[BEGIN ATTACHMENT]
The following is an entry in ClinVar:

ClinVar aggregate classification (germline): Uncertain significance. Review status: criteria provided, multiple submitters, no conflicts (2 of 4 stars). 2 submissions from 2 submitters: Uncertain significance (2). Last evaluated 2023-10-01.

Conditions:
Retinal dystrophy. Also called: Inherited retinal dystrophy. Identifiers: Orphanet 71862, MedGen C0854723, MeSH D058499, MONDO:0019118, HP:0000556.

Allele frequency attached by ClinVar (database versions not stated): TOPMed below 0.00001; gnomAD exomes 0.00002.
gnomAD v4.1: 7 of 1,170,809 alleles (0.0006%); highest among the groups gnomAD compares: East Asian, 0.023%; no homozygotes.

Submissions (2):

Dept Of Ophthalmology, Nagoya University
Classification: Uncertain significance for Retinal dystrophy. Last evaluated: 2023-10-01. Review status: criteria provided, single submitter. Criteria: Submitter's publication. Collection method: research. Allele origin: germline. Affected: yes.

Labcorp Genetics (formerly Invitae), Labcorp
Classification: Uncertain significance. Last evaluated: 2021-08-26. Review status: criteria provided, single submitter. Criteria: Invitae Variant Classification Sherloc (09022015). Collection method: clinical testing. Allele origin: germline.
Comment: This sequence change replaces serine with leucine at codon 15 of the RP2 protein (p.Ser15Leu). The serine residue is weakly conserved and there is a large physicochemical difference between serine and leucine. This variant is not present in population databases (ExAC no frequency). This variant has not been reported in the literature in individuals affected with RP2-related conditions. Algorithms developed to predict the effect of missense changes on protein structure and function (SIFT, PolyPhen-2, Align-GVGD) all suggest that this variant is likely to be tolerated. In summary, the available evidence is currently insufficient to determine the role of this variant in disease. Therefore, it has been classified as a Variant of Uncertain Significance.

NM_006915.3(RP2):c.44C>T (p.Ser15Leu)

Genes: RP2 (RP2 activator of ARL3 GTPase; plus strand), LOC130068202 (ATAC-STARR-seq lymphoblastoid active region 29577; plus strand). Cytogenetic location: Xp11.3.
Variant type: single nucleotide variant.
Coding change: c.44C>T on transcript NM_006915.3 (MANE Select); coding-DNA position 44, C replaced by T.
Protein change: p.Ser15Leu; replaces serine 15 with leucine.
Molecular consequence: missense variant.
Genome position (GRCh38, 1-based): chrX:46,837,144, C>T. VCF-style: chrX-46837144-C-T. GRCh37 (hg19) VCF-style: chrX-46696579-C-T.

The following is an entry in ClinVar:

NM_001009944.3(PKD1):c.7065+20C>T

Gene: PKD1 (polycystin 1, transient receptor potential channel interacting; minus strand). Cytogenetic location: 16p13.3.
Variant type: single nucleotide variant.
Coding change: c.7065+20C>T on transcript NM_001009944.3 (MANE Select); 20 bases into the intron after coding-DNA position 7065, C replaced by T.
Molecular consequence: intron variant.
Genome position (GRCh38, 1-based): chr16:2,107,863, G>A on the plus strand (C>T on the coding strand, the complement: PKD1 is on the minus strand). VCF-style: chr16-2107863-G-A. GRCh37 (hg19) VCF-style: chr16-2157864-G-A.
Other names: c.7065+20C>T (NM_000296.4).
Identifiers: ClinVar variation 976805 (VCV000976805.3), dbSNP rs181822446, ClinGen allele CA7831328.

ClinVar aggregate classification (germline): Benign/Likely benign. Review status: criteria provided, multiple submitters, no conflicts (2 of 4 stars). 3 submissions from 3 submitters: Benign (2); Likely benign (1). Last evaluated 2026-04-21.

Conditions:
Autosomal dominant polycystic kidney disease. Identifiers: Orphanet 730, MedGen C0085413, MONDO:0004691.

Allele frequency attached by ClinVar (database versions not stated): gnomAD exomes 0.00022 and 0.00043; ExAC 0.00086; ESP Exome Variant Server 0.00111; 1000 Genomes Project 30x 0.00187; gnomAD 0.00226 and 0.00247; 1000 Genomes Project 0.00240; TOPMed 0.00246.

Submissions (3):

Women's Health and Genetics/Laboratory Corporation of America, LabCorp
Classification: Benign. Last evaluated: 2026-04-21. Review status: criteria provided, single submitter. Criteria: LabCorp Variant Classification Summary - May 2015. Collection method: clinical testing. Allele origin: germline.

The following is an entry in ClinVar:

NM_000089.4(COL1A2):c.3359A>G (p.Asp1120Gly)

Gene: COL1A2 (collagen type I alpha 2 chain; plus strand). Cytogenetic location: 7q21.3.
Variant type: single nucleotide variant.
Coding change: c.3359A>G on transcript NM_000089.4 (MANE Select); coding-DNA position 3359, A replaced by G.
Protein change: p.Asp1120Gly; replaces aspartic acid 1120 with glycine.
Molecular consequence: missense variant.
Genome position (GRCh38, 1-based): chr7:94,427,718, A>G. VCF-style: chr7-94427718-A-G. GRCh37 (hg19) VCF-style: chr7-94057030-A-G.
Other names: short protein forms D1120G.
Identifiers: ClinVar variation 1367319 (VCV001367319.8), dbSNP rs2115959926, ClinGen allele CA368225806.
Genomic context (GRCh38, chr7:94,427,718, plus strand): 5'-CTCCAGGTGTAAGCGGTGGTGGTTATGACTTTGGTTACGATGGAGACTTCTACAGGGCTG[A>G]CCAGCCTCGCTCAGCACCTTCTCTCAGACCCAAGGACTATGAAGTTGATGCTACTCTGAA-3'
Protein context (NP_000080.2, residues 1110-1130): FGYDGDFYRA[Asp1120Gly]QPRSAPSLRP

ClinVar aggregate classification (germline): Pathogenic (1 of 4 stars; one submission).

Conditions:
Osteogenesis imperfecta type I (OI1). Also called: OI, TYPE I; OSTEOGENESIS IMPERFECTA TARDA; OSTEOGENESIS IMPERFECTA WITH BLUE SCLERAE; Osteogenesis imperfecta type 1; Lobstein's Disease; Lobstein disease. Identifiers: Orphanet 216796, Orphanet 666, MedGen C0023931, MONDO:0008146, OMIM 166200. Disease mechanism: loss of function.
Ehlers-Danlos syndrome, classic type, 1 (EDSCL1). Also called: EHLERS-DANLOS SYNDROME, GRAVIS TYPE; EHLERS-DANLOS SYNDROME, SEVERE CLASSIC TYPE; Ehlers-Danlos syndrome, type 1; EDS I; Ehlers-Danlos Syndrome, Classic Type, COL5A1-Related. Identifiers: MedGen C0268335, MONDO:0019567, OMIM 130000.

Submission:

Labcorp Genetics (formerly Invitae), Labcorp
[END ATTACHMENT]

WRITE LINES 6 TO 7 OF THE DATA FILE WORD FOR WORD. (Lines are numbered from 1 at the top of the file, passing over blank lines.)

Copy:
gnomAD v4.1: 7 of 1,170,809 alleles (0.0006%); highest among the groups gnomAD compares: East Asian, 0.023%; no homozygotes.

Submissions (2):